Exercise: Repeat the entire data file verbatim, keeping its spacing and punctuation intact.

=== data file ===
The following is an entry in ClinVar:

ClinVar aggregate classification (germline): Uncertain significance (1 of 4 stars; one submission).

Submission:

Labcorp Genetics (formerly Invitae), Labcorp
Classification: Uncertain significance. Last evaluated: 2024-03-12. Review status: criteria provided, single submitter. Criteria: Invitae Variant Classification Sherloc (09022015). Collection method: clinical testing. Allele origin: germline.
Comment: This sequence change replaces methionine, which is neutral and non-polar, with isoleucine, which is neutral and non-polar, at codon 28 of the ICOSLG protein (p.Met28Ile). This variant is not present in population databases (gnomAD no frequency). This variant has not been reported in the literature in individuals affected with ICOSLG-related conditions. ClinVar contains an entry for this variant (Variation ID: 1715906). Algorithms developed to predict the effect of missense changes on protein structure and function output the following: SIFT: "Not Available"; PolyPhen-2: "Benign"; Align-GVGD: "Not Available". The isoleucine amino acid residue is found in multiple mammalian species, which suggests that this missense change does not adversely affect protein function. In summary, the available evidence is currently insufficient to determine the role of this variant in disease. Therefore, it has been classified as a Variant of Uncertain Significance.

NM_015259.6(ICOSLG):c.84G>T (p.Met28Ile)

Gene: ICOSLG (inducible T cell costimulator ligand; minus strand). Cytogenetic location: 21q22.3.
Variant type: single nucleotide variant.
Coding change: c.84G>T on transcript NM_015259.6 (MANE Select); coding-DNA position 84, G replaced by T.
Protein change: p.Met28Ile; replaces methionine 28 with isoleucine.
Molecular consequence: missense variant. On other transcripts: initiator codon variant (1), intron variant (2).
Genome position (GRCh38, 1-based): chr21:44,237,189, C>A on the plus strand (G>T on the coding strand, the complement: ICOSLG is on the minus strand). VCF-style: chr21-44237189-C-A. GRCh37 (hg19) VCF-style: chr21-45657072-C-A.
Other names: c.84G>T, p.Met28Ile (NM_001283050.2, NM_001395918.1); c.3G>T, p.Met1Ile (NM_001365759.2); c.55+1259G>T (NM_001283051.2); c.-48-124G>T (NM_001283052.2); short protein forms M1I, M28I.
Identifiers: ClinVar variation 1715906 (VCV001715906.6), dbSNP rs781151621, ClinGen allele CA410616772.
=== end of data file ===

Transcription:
The following is an entry in ClinVar:

ClinVar aggregate classification (germline): Uncertain significance (1 of 4 stars; one submission).

Submission:

Labcorp Genetics (formerly Invitae), Labcorp
Classification: Uncertain significance. Last evaluated: 2024-03-12. Review status: criteria provided, single submitter. Criteria: Invitae Variant Classification Sherloc (09022015). Collection method: clinical testing. Allele origin: germline.
Comment: This sequence change replaces methionine, which is neutral and non-polar, with isoleucine, which is neutral and non-polar, at codon 28 of the ICOSLG protein (p.Met28Ile). This variant is not present in population databases (gnomAD no frequency). This variant has not been reported in the literature in individuals affected with ICOSLG-related conditions. ClinVar contains an entry for this variant (Variation ID: 1715906). Algorithms developed to predict the effect of missense changes on protein structure and function output the following: SIFT: "Not Available"; PolyPhen-2: "Benign"; Align-GVGD: "Not Available". The isoleucine amino acid residue is found in multiple mammalian species, which suggests that this missense change does not adversely affect protein function. In summary, the available evidence is currently insufficient to determine the role of this variant in disease. Therefore, it has been classified as a Variant of Uncertain Significance.

NM_015259.6(ICOSLG):c.84G>T (p.Met28Ile)

Gene: ICOSLG (inducible T cell costimulator ligand; minus strand). Cytogenetic location: 21q22.3.
Variant type: single nucleotide variant.
Coding change: c.84G>T on transcript NM_015259.6 (MANE Select); coding-DNA position 84, G replaced by T.
Protein change: p.Met28Ile; replaces methionine 28 with isoleucine.
Molecular consequence: missense variant. On other transcripts: initiator codon variant (1), intron variant (2).
Genome position (GRCh38, 1-based): chr21:44,237,189, C>A on the plus strand (G>T on the coding strand, the complement: ICOSLG is on the minus strand). VCF-style: chr21-44237189-C-A. GRCh37 (hg19) VCF-style: chr21-45657072-C-A.
Other names: c.84G>T, p.Met28Ile (NM_001283050.2, NM_001395918.1); c.3G>T, p.Met1Ile (NM_001365759.2); c.55+1259G>T (NM_001283051.2); c.-48-124G>T (NM_001283052.2); short protein forms M1I, M28I.
Identifiers: ClinVar variation 1715906 (VCV001715906.6), dbSNP rs781151621, ClinGen allele CA410616772.